CONSTANT CUPID: QUESTION OF THE WEEK – ARE YOU IN LOVE?
Love may not be constant in any single case, but it’s remarkably so in the aggregate. In a nationwide survey conducted for Adweek by Alden & Associates of Hermosa Beach, Calif., 71 percent of respondents answered affirmatively when asked: Are you in love? That’s a negligible shift from the 72.5 percent saying the same in last year’s survey and within a few percentage points of each Valentine survey we’ve done in the past five years. As in previous polling, the youngest respondents were the least likely to be in love, with just 38 percent of the 18-24-year-olds falling into that category. By contrast, 85 percent of the 25-34s said they’re in love. A reassuring 96 percent of married respondents claimed to be in love (with their spouses?), versus 32 percent of singles. Despite their differing planetary origins, there was no significant gap between men and women in this year’s Valentine data.
TINSELTOWN SEX: WELL, IT’S NICE TO KNOW THEY HAVE A HOBBY
Lest anyone begin to imagine that Washington, D.C., is the nation’s leading hotbed of sexual intrigue, a survey in Details returns that honor to Hollywood. The magazine sent out questionnaires to a couple thousand movie-biz insiders-including actors, actresses, producers, directors, agents and writers-to get a sense of just how sex-drenched Hollywood is. For starters, 46 percent of respondents believe they have more sex than the general public does. Asked what they’d do to land a job or close a deal, 30 percent said they’d have intercourse and 21 percent would strip, while 86 percent would “flirt like a demon.” Moving on to matters of geographical interest, the survey found Griffith Park edging out the famous Hollywood sign as “the best public place in Hollywood to have sex.” Ah, the great outdoors.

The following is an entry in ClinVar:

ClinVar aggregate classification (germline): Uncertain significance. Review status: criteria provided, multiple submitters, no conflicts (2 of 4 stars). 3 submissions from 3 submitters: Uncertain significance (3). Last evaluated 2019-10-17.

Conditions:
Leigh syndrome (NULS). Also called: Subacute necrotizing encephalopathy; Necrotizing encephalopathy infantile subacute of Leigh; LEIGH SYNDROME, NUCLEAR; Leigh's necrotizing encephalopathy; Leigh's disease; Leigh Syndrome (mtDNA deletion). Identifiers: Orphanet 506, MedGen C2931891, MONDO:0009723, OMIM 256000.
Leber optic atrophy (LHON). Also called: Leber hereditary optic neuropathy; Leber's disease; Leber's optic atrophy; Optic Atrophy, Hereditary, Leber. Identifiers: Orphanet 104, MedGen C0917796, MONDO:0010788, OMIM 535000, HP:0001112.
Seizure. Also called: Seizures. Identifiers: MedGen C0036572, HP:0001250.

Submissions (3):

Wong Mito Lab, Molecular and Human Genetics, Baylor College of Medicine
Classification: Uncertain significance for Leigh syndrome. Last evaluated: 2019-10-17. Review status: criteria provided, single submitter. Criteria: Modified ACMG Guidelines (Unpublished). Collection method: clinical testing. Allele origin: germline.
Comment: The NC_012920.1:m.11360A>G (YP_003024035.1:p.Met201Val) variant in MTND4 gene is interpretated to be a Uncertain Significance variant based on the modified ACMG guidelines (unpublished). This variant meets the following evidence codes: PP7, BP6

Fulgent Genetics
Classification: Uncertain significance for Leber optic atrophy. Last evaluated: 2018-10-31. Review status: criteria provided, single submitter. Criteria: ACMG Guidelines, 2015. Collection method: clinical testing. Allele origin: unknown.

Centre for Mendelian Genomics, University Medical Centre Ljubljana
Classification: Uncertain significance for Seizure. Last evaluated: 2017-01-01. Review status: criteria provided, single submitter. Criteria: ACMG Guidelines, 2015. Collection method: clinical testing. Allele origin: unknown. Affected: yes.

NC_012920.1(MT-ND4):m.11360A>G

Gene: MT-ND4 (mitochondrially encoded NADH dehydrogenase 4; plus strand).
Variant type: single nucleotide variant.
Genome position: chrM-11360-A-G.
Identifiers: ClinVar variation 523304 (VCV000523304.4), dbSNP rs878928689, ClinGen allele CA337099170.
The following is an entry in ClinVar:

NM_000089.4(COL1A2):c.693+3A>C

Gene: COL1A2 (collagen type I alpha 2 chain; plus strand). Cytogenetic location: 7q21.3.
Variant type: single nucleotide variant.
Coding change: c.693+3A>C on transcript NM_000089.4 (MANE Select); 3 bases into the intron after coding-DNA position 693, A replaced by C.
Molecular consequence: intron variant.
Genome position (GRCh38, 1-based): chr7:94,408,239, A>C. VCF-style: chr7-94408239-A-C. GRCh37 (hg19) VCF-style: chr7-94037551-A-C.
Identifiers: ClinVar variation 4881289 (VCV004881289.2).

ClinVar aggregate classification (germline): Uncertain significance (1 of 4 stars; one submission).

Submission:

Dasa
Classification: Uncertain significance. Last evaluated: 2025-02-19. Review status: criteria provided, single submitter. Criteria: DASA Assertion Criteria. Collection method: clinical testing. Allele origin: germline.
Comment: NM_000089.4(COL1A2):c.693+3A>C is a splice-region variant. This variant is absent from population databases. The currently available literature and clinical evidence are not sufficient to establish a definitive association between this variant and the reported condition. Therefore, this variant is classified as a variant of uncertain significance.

JAPANESE REVELS: A CONSUMER TREND THATIS WORTH ITS SALT
Even amid Japan’s lingering recession, consumers in that country need to cut loose now and then. Thus, a report by Dentsu has identified “reveling” as an important phenomenon in that society. In part, these revels take the form of products and services that allow people to savor a sense of self-indulgence. Among popular items of the past year, according to Dentsu, are kits for handmade teddy bears. Skin- and hair-care products containing mud or clay have won a following, as have simulation games that let players pretend to be a jockey or a railroad engineer. And, with deregulation of the market for salt (!), gourmets have been splurging on imported brands and on regional salts that incorporate local herbs, seaweed, minerals and whatnot.
OH, THOSE BOYS: BUT THEY REALLY WANT A GAL WHO’S JUST LIKE MOM
To paraphrase Shakespeare, lust is not lust that alters when it alteration finds. Quite the contrary, judging by male devotion to the famously augmented Pamela Anderson Lee. In a poll by Men’s Fitness magazine, readers were asked to say which famous person “arouses in you the most lustful feelings.” Lee led the arousing field by a wide margin, with Demi Moore in second place and Jenny McCarthy running third. We invite you to correlate this list with another part of the survey, in which the men were asked to cite the qualities other than body parts that attract them to a woman. Personality topped the list (cited by 63 percent), followed by smile (51 percent) and intelligence (33 percent). For what it’s worth, unattainability (17 percent) outpointed availability (14 percent). The Rules rule! The poll rebuts the notion that men think of sex all the time. Rather, 63 percent said they think about it “a few times a day,” 28 percent do so “once an hour,” 5 percent answered “once a day” and 4 percent said it’s “less than once a day.” So there.